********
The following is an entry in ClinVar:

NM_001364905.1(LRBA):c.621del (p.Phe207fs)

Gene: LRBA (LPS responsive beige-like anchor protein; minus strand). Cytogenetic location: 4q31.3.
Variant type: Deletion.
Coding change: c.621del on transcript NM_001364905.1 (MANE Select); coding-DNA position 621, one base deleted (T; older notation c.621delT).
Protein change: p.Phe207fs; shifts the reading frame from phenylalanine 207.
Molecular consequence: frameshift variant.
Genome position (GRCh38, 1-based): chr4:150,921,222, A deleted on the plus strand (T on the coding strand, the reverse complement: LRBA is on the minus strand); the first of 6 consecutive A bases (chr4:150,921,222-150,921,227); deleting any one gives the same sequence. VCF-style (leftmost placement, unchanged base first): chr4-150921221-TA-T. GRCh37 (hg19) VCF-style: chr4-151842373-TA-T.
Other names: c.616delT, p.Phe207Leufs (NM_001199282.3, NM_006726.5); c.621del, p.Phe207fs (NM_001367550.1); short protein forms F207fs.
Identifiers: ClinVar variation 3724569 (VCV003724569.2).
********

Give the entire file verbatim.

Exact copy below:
The following is an entry in ClinVar:

NM_001364905.1(LRBA):c.621del (p.Phe207fs)

Gene: LRBA (LPS responsive beige-like anchor protein; minus strand). Cytogenetic location: 4q31.3.
Variant type: Deletion.
Coding change: c.621del on transcript NM_001364905.1 (MANE Select); coding-DNA position 621, one base deleted (T; older notation c.621delT).
Protein change: p.Phe207fs; shifts the reading frame from phenylalanine 207.
Molecular consequence: frameshift variant.
Genome position (GRCh38, 1-based): chr4:150,921,222, A deleted on the plus strand (T on the coding strand, the reverse complement: LRBA is on the minus strand); the first of 6 consecutive A bases (chr4:150,921,222-150,921,227); deleting any one gives the same sequence. VCF-style (leftmost placement, unchanged base first): chr4-150921221-TA-T. GRCh37 (hg19) VCF-style: chr4-151842373-TA-T.
Other names: c.616delT, p.Phe207Leufs (NM_001199282.3, NM_006726.5); c.621del, p.Phe207fs (NM_001367550.1); short protein forms F207fs.
Identifiers: ClinVar variation 3724569 (VCV003724569.2).